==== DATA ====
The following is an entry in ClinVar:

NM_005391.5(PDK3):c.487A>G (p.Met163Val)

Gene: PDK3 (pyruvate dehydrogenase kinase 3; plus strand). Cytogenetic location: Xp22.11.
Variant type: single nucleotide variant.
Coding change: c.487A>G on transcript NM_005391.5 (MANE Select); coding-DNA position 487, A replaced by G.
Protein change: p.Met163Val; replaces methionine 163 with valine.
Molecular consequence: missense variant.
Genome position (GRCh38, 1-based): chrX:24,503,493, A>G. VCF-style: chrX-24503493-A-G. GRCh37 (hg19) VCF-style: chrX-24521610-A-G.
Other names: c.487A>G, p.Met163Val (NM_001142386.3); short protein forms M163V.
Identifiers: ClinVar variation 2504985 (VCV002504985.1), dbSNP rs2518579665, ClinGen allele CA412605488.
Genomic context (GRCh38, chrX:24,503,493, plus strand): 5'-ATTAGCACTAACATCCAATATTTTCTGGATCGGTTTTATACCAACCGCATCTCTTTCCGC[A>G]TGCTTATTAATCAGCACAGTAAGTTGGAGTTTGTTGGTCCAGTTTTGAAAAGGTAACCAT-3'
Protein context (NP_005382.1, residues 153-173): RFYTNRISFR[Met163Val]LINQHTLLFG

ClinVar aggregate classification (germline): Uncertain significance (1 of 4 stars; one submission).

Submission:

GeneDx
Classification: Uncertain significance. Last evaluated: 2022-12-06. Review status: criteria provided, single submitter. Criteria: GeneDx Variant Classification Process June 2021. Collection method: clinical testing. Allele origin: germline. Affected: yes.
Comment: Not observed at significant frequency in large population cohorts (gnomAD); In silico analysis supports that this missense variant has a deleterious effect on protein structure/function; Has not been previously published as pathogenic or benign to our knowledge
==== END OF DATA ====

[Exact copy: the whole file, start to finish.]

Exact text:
The following is an entry in ClinVar:

NM_005391.5(PDK3):c.487A>G (p.Met163Val)

Gene: PDK3 (pyruvate dehydrogenase kinase 3; plus strand). Cytogenetic location: Xp22.11.
Variant type: single nucleotide variant.
Coding change: c.487A>G on transcript NM_005391.5 (MANE Select); coding-DNA position 487, A replaced by G.
Protein change: p.Met163Val; replaces methionine 163 with valine.
Molecular consequence: missense variant.
Genome position (GRCh38, 1-based): chrX:24,503,493, A>G. VCF-style: chrX-24503493-A-G. GRCh37 (hg19) VCF-style: chrX-24521610-A-G.
Other names: c.487A>G, p.Met163Val (NM_001142386.3); short protein forms M163V.
Identifiers: ClinVar variation 2504985 (VCV002504985.1), dbSNP rs2518579665, ClinGen allele CA412605488.
Genomic context (GRCh38, chrX:24,503,493, plus strand): 5'-ATTAGCACTAACATCCAATATTTTCTGGATCGGTTTTATACCAACCGCATCTCTTTCCGC[A>G]TGCTTATTAATCAGCACAGTAAGTTGGAGTTTGTTGGTCCAGTTTTGAAAAGGTAACCAT-3'
Protein context (NP_005382.1, residues 153-173): RFYTNRISFR[Met163Val]LINQHTLLFG

ClinVar aggregate classification (germline): Uncertain significance (1 of 4 stars; one submission).

Submission:

GeneDx
Classification: Uncertain significance. Last evaluated: 2022-12-06. Review status: criteria provided, single submitter. Criteria: GeneDx Variant Classification Process June 2021. Collection method: clinical testing. Allele origin: germline. Affected: yes.
Comment: Not observed at significant frequency in large population cohorts (gnomAD); In silico analysis supports that this missense variant has a deleterious effect on protein structure/function; Has not been previously published as pathogenic or benign to our knowledge